Green synthesis of glucose-coated gold nanoparticles for improving radiosensitivity in human U87 glioblastoma cell line

Document Type : Research Paper


1 Department of Clinical Biochemistry, Faculty of Medicine, Mashhad University of Medical Sciences, Mashhad, Iran

2 Department of Biochemistry and Nutrition, School of Medicine, Gonabad University of Medical Sciences, Gonabad, Iran

3 Medical Physics Research Center, Mashhad University of Medical Sciences, Mashhad, Iran

4 Department of Medical Biotechnology and Nanotechnology, Faculty of Medicine, Mashhad University of Medical Sciences, Mashhad, Iran


Objective(s): Surgery and radiation therapy are the most important known treatments for glioblastoma, which is known as the most malignant tumor of the central nervous system. Numerous studies have proven the effect of different gold nanoparticles in improving radiation sensitivity. But there is still a need for nanoparticles with suitable size and higher sensitivity. Hence, the present study aimed to prepare optimized glucose-coated gold nanoparticles (Glu-GNPs) for improving radiosensitivity against U87 glioblastoma cells.
Materials and Methods: Firstly, Glu-GNPs were synthesized and then their physiochemical characterizations were assessed using dynamic light scattering (DLS). The cytotoxicity of Glu-GNPs was evaluated by MTT assay in U87 and NIH-3T3 cell lines. Additionally, the colony formation assay, which is known as the gold standard test, was used to evaluate the radiosensitivity effect of Glu-GNPs on U87 cells.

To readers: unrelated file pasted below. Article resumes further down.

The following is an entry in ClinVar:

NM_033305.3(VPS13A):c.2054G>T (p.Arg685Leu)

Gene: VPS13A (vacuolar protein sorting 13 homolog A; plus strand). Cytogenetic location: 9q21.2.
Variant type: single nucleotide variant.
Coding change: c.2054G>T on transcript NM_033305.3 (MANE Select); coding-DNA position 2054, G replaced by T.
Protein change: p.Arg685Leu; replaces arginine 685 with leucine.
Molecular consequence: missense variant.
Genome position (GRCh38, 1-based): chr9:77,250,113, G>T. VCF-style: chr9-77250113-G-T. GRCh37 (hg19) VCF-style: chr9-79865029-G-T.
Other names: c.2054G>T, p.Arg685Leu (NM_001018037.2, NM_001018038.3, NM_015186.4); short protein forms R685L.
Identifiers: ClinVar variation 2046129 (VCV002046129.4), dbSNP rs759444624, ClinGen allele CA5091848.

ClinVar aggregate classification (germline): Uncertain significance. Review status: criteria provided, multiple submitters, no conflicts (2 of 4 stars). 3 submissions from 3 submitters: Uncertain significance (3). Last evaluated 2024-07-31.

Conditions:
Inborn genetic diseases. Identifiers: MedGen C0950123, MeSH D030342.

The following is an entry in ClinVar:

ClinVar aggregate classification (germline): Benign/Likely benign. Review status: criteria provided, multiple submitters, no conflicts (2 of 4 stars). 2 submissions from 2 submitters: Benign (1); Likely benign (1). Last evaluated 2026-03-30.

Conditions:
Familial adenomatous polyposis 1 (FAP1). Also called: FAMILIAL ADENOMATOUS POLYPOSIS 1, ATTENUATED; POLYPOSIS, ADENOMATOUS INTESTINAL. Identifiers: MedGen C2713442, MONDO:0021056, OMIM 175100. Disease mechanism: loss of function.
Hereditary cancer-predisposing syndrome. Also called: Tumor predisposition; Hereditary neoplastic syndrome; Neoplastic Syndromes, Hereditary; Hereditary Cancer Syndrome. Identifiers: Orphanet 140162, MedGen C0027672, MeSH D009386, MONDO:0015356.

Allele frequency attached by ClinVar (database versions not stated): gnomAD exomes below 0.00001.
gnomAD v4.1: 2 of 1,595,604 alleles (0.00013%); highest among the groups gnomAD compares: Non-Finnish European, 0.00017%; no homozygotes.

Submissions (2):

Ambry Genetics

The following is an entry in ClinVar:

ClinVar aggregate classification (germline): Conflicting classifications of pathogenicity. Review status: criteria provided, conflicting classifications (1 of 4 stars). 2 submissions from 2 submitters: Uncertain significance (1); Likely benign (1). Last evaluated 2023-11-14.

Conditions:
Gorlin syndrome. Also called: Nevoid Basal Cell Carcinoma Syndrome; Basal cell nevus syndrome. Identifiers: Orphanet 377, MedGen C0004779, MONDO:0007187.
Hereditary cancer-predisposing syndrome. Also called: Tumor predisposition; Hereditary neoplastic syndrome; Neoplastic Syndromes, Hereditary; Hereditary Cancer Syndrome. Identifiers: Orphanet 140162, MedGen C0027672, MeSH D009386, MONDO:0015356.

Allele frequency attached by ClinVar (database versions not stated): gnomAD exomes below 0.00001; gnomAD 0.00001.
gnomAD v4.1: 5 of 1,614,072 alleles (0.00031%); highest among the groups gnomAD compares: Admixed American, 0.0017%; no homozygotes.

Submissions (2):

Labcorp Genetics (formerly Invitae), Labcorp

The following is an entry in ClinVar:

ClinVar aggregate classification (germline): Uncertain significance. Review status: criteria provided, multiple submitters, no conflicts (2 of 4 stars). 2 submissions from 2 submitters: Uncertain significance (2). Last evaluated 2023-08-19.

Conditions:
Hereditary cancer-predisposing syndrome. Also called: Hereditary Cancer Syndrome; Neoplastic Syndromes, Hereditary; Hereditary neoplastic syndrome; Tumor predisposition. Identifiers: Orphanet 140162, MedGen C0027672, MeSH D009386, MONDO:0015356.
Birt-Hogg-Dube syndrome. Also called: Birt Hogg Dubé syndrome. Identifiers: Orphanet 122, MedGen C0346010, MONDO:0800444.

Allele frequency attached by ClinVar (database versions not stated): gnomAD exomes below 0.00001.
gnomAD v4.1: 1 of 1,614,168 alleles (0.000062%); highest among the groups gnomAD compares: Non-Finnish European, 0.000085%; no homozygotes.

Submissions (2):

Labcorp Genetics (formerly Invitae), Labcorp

Results: The characterization results showed that Glu-GNPs had a size of 50.3 nm and negative zeta potential of -13.8 mV. Cytotoxicity results revealed that treatment with Glu-GNPs significantly inhibited the proliferation of U87 cells. We found that Glu-GNPs at a concentration of 10 μg/ml were not-toxic for U87 cells. Moreover, the colony formation assay results showed that Glu-GNPs significantly increased the effect of radiation and caused U87 cancer cell death at a non-toxic concentration of 10 μg/ml.
Conclusion: Taken together, the Glu-GNPs, with a size of 50.3 nm, increased radiosensitivity and caused cell death at a concentration of 10 µg/ml in U87 glioblastoma cells and deserve further in vitro and in vivo investigations.


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